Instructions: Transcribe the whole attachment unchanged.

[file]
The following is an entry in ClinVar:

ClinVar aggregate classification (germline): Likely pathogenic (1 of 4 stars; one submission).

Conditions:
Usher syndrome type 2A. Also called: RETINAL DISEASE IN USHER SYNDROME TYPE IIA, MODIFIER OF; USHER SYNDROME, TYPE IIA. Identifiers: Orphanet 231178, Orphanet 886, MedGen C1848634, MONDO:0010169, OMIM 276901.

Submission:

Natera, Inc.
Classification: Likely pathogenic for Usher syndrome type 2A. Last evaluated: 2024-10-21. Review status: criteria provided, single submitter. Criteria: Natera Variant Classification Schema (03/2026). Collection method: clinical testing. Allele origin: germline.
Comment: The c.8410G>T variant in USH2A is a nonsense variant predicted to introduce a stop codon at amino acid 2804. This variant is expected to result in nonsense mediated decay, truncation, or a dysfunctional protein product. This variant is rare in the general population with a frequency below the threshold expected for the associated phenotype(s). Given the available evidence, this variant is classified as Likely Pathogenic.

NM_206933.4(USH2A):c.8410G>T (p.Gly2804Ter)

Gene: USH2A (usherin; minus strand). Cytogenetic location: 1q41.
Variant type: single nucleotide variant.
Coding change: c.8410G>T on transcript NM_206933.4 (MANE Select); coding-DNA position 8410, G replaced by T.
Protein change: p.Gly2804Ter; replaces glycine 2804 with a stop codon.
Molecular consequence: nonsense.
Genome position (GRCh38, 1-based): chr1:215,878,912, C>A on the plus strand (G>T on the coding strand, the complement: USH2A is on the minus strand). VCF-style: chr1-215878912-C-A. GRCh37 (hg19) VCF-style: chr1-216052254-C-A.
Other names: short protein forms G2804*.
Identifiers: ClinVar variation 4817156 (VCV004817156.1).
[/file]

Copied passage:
The following is an entry in ClinVar:

ClinVar aggregate classification (germline): Likely pathogenic (1 of 4 stars; one submission).

Conditions:
Usher syndrome type 2A. Also called: RETINAL DISEASE IN USHER SYNDROME TYPE IIA, MODIFIER OF; USHER SYNDROME, TYPE IIA. Identifiers: Orphanet 231178, Orphanet 886, MedGen C1848634, MONDO:0010169, OMIM 276901.

Submission:

Natera, Inc.
Classification: Likely pathogenic for Usher syndrome type 2A. Last evaluated: 2024-10-21. Review status: criteria provided, single submitter. Criteria: Natera Variant Classification Schema (03/2026). Collection method: clinical testing. Allele origin: germline.
Comment: The c.8410G>T variant in USH2A is a nonsense variant predicted to introduce a stop codon at amino acid 2804. This variant is expected to result in nonsense mediated decay, truncation, or a dysfunctional protein product. This variant is rare in the general population with a frequency below the threshold expected for the associated phenotype(s). Given the available evidence, this variant is classified as Likely Pathogenic.

NM_206933.4(USH2A):c.8410G>T (p.Gly2804Ter)

Gene: USH2A (usherin; minus strand). Cytogenetic location: 1q41.
Variant type: single nucleotide variant.
Coding change: c.8410G>T on transcript NM_206933.4 (MANE Select); coding-DNA position 8410, G replaced by T.
Protein change: p.Gly2804Ter; replaces glycine 2804 with a stop codon.
Molecular consequence: nonsense.
Genome position (GRCh38, 1-based): chr1:215,878,912, C>A on the plus strand (G>T on the coding strand, the complement: USH2A is on the minus strand). VCF-style: chr1-215878912-C-A. GRCh37 (hg19) VCF-style: chr1-216052254-C-A.
Other names: short protein forms G2804*.
Identifiers: ClinVar variation 4817156 (VCV004817156.1).